Somehow, as one of his writer friends, I find the word “surprise” in this context jarring. For surprises, one would be better served by trips to new locations, rather than returning to an old favorite. Novelty, rather than familiarity. Upheaval or intoxication, rather than purity or sobriety. Even so, as I consider my own places of return, her question becomes increasingly kaleidoscopic.

First, there’s the very demand of naming a favorite place. In this context, he invokes wilderness, where return is a kind of pilgrimage. Here, return may be once or twice a year, if that frequent. I could counter that with an evening stroll, as I used to do along the canal bank at the back of the desert orchard, or sitting at the café downtown in the small New England city where I now dwell — activities that could take place daily. We could add to that an opera house or concert hall, museum gallery, or even places of dedicated labor: a studio, cabinetry shop, garden, kitchen, or laboratory. Even, though rarely for me, shopping destinations: a boutique or farmers’ market, perchance. A fair or festival.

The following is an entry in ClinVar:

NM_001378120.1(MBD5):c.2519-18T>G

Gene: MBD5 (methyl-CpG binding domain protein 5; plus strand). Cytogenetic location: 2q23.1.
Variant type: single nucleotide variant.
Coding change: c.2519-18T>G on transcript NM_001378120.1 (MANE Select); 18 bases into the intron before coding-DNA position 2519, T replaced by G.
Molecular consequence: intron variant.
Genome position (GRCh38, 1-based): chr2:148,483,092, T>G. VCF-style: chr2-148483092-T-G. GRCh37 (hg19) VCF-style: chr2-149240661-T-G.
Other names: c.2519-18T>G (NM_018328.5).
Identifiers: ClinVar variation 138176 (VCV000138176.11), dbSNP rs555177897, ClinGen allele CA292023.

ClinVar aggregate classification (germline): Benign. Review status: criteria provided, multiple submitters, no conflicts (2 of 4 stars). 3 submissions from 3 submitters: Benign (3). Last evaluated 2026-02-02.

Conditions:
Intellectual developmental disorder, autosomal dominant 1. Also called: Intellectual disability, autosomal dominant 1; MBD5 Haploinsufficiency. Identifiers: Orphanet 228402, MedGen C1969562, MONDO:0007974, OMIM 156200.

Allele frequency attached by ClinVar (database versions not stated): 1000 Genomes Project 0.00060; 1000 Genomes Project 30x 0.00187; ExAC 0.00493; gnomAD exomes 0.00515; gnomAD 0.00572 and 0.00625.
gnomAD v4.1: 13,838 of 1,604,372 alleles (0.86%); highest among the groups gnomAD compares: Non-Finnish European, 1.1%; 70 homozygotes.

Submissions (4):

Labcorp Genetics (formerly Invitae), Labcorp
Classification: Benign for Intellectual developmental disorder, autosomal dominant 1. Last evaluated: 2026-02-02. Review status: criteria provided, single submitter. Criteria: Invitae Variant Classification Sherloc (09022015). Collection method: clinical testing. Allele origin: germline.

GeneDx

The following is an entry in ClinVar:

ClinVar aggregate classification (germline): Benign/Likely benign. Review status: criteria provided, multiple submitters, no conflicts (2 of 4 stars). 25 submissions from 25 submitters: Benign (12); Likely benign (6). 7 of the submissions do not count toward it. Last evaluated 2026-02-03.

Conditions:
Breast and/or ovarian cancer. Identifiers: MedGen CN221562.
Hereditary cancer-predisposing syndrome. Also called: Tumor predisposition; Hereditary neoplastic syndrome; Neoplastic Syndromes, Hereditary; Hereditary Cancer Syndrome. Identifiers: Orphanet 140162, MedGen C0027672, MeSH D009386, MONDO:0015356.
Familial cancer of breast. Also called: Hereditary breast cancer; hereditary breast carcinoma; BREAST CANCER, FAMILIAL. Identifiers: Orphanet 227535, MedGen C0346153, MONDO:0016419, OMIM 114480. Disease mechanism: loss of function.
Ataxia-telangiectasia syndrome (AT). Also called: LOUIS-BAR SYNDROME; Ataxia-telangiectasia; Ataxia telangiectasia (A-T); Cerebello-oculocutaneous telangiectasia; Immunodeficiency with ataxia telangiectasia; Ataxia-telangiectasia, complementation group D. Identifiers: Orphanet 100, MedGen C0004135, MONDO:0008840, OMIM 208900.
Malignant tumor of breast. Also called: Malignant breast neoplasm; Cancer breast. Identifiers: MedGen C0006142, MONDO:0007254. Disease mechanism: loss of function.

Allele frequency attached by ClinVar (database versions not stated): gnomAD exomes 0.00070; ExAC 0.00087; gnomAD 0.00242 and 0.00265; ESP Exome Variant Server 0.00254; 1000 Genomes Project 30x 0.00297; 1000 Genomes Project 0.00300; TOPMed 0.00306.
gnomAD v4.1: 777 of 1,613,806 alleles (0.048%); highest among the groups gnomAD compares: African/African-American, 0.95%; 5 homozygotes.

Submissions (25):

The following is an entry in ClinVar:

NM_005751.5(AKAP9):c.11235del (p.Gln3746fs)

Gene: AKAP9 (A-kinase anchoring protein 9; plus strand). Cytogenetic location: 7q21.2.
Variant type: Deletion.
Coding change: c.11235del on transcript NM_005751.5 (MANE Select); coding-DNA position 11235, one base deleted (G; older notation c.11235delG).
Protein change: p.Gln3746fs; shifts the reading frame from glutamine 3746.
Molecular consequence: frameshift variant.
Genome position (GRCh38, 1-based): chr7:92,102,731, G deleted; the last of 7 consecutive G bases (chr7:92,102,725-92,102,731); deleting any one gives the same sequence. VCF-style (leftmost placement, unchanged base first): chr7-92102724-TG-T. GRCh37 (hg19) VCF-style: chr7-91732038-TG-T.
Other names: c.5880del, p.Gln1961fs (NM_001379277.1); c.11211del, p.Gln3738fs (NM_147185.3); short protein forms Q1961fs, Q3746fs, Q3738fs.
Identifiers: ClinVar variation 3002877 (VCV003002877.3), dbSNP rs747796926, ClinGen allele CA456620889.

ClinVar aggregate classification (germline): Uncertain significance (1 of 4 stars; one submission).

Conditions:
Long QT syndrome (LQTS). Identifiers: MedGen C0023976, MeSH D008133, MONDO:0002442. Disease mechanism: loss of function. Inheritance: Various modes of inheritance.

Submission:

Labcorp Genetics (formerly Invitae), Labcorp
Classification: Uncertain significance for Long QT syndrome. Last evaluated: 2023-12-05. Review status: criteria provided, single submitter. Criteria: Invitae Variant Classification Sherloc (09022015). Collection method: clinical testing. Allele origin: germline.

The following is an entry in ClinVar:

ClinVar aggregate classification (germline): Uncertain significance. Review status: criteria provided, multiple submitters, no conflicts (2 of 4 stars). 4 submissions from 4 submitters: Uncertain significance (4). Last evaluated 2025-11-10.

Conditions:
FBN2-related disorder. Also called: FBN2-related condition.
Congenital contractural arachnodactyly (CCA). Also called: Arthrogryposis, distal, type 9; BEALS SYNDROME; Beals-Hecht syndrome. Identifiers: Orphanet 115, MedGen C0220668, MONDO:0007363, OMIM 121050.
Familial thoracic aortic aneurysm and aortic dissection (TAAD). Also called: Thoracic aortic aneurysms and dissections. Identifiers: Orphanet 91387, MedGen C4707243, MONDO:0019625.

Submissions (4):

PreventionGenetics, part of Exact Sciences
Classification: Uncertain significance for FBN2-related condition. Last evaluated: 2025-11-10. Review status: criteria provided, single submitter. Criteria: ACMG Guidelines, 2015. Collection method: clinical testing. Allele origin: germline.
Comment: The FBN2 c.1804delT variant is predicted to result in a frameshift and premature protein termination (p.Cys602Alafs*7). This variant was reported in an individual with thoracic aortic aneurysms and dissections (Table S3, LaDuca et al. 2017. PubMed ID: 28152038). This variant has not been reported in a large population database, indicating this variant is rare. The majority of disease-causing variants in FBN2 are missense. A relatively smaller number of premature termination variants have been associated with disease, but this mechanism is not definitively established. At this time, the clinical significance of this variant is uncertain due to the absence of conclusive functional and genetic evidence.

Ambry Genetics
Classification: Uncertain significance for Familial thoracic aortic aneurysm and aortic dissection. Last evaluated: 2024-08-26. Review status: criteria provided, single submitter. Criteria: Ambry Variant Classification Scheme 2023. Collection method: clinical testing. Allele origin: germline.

So the question soon turns to a matter of one’s intention. What is one attempting to escape or encounter? What is one leaving behind and what does one face instead?

Continue reading “PLACES OF RETURN”


Master intricate knots. Trout flies, for example. Especially in your dreams.

Be astounded by what any feather can do.


Mice, even snakes, leave their tracks in the dust.

Follow them, to their hideaway.

Knock at the entrance and enter.

Come home, explaining, “Last night my mind blossomed.”


Pulling into the barnyard, I find another paradox of spiritual discipline: the practitioner becomes simultaneously rooted in flight.


By now, I’ve been away so long I no longer feel the memory.

How large was that spider?

If we had looked at each other, I would have seen. I was free to go home, even if it took another forty years to get here. March straight into that horizon? And then?